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Algeria said it would respect all its gas commitments with Spain, days after its freezing of a two-decade-old treaty raised questions over energy supplies for the European nation.
The North African country also called on Spanish companies to fulfill their contractual obligations, according to a Foreign Ministry statement.
Algeria on Wednesday said it was suspending its freedom and cooperation pact with Spain over the European country’s stance on Western Sahara, a former Spanish colony in Africa over which Morocco claims sovereignty. Algerian banks were subsequently ordered to stop payments between Algeria and Spain.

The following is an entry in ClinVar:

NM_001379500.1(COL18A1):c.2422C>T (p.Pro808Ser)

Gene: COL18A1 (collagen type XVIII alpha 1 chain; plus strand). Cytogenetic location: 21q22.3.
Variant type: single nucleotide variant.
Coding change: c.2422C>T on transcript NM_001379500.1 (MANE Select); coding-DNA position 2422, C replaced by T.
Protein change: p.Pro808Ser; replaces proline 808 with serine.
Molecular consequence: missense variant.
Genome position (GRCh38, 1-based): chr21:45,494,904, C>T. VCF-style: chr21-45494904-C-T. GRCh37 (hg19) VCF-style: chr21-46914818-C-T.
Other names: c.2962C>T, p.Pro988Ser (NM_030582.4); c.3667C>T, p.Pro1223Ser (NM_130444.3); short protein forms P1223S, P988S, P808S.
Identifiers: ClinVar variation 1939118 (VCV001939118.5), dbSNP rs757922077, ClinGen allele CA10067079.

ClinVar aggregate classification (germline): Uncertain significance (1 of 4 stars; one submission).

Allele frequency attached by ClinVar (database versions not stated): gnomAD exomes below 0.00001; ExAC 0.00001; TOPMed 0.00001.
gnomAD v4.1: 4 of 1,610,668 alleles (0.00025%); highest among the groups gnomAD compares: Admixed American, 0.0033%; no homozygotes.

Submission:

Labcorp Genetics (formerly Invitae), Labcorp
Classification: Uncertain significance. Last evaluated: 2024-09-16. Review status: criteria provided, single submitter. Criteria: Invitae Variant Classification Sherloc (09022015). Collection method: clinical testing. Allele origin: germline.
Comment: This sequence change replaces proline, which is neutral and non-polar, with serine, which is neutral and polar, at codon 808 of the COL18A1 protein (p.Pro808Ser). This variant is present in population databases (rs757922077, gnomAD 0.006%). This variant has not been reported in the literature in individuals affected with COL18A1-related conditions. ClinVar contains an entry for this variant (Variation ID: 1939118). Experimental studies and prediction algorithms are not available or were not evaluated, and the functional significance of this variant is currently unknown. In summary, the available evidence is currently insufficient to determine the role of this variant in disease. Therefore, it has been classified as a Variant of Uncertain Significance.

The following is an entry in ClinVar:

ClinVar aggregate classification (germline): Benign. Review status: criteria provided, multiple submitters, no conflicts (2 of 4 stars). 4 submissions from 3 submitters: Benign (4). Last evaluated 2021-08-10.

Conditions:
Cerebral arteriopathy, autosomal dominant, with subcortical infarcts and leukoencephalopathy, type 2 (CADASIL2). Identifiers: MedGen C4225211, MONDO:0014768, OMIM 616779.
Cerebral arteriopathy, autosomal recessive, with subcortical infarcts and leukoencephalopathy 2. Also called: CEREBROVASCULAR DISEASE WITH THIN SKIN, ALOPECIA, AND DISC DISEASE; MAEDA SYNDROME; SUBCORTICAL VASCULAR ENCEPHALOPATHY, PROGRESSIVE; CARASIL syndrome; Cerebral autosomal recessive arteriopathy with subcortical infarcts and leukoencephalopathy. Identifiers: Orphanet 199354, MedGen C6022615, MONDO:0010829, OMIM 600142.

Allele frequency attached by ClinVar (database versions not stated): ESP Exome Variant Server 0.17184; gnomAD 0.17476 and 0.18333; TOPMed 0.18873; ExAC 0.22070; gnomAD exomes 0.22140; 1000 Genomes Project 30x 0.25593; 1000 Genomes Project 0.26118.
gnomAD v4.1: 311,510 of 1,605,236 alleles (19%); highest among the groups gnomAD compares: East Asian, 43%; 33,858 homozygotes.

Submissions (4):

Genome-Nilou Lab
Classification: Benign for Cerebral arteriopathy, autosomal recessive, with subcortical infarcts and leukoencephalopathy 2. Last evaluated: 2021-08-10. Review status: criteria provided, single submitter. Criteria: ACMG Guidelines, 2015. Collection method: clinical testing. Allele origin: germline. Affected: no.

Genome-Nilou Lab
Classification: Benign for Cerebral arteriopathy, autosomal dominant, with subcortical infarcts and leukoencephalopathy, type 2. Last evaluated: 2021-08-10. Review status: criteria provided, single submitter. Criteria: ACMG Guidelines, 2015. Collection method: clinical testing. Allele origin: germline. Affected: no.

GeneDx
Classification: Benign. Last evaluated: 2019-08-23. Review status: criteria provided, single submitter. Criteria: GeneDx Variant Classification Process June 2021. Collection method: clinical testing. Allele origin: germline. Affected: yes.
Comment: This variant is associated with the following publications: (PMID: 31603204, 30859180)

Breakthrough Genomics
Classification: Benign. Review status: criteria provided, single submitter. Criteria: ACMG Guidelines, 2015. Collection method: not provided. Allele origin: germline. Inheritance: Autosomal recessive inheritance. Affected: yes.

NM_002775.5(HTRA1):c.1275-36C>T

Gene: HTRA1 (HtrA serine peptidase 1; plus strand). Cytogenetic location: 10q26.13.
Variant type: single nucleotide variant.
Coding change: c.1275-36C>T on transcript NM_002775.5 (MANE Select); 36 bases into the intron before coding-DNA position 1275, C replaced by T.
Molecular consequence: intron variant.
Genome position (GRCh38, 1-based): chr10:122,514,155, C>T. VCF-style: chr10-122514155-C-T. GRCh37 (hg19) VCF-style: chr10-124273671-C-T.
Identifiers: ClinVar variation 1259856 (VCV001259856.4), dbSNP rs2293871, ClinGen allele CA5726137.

The steps escalated a diplomatic crisis that began earlier this year when Madrid reversed its longstanding policy of neutrality and backed Morocco’s plan for limited autonomy for Western Sahara, which has mostly been under Rabat’s control since Spain left in the 1970s.
That helped end a Spanish-Morocco spat, but in turn angered Algeria, which backs a movement seeking independence for the disputed territory.
Spain imports substantial amounts of natural gas from Algeria and after Wednesday’s announcement it wasn’t immediately clear if those flows would be affected.
Spain’s Naturgy Energy Group SA on Thursday said it was “business as usual” with Sonatrach Group, Algeria’s state energy firm.
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